The Week In Torts – Cases from October 21, 2022
Can we really separate acceptance and performance?
FLORIDA LAW WEEKLY
VOLUME 47, NUMBER 42
CASES FROM THE WEEK OCTOBER 21, 2022
FLORIDA SUPREME COURT RULES THAT “ACCEPTANCE” AND “PERFORMANCE” ARE TWO SEPARATE THINGS WHEN COURTS EVALUATE WHETHER A PARTY “ACCEPTED” A PROPOSAL FOR SETTLEMENT
Suarez Trucking v. Souders, 47 Fla. L. Weekly S263 (Fla. Oct. 20, 2022):
The plaintiff served a proposal for settlement on the defendant for $500,000. The proposal stated that it was being made pursuant to § 768.79 and Rule 1.442. It stated that the defendants would pay $500,000 to the plaintiff within 10-days of the acceptance. The proposal advised (as a condition) that the plaintiff would enter a dismissal with prejudice against the defendants.
The defendant timely filed a notice of acceptance. However, when the defendant sent the settlement check, it included the workers’ compensation carrier that held the workers’ compensation lien as a payee, along with plaintiff and his counsel.
The Second District determined that there was no settlement because of the way the defendant drafted the check.
The Florida Supreme Court criticized the Second District majority for “erroneously conflating acceptance with performance” and erring “in its understanding of what is required to manifest acceptance of an offer inviting a promissory acceptance.”
The court explained that basic contract law states that in order to create a contract, it is essential that there should be a reciprocal assent. It said that the promise made by the defendant in the filed notice of acceptance was “made absolutely and unqualifiedly,” and that the defendant agreed to make precisely the promise requested. The court noted that nothing in § 768.79 or Rule 1.442 is at odds with the basic rules of contract law regarding offer and acceptance in mutual assent.
In looking at the issue about whether a “breach” of the settlement had occurred based on the way the check was issued, the court refused. It advised that to the extent the issue on appeal was whether a breach of the settlement contract occurred, that matter exceeded the scope of the conflict issue (which focused merely on the “acceptance” and not the check issue).
The court then wrote that because the settlement offer made a clear distinction between acceptance and performance, and did not equate “acceptance” with “performance” (which it could have), it was enforceable.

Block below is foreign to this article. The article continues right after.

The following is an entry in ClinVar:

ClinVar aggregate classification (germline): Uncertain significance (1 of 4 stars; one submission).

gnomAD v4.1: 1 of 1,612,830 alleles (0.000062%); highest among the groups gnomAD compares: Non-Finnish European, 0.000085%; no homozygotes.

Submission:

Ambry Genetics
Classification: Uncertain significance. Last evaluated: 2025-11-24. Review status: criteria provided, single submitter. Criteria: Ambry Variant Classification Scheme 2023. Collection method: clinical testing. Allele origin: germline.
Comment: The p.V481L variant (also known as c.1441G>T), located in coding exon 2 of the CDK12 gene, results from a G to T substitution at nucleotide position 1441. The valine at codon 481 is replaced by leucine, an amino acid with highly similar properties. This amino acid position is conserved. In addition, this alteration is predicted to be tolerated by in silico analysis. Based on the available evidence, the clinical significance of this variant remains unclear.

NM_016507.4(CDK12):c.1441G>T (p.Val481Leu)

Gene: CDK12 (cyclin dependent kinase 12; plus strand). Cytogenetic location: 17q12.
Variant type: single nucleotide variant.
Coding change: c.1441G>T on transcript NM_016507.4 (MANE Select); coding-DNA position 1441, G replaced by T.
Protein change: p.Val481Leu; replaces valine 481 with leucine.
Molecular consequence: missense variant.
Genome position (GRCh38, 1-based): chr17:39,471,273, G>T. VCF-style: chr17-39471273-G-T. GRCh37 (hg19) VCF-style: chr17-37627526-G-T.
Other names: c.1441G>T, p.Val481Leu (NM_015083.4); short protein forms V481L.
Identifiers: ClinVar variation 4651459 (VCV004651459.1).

In Justice Labarga’s dissent, he admonished that there was no meeting of the minds as to all the material terms of the offer, and therefore no settlement agreement was formed, because the parties were still negotiating the essential terms of the contract. He believed that the defendant’s request to include the workers’ compensation carrier on the settlement check constituted a counter offer that voided the initial offer, and the plaintiff ultimately rejected the counter offer. The majority said that the issues of breach could be addressed at a later point in the case.
ON REHEARING THE COURT FINDS THE DANGEROUS INSTRUMENTALITY DOCTRINE MAY APPLY WHEN A DRIVER WEAPONIZES A VEHICLE WITH THE INTENT TO CAUSE BODILY HARM, WHERE SUCH CONDUCT IS REASONABLY FORESEEABLE TO THE OWNER
Sager v. Blanco, 47 Fl. L. Weekly D2055 (Fla. 3rd DCA Oct. 12, 2022):
A man responded to a domestic dispute at the residence of his neighbor. The neighbor’s son drove away violently, and as he was fleeing the scene after assaulting his girlfriend, hit the plaintiff and dragged him under the car as he was fleeing from the scene.
The man sued the driver for negligence, as well as his mother who owned the car, for negligent entrustment and vicarious liability under the dangerous instrumentality doctrine. The driver was convicted of aggravated battery with a deadly weapon.
The court observed that the contours of the dangerous instrumentality doctrine have been refined, but the essential articulation of it remains the same. It is designed to provide greater financial responsibility to pay for carnage on the roads, and is premised upon the theory that one who originates the danger by entrusting an automobile to another is in the best position to make certain that there will be adequate resources to pay damages caused by negligent operation.
The court also observed that the law does not have a blanket prohibition on vicarious liability claims premised on the weaponization of the dangerous instrumentality. Instead, the basic tenant of vicarious liability is that based on the consensual entrustment of the vehicle in the hands of the driver, and there is no per se distinction between negligence, quasi-intentional conduct in evaluating that entrustment.
Considering these principles, the court found it was error to enter summary judgment because the facts involving foreseeability were sharply disputed, and it was unclear whether the driver intentionally weaponized the vehicle with the intent to cause harm, or merely acted negligently.
TRIAL JUDGE AFFIRMED FOR FINDING VERDICT AGAINST MANIFEST WEIGHT OF THE EVIDENCE AND GRANTING A NEW TRIAL.
Polynice v. Burger King Corp., 47 Fla. L. Weekly D2064 (Fla. 3rd DCA Oct. 12, 2022):
When a trial judge grants a motion for new trial based on a verdict that is against the manifest weight of the evidence, the appellate court should not disturb the ruling except upon a clear showing of abuse.
While discretion is not without limits, when issues of damages and liability are inextricably intertwined, and the trial court feels a new trial is necessary, it is hard to find an abuse of discretion, which this court did not in affirming.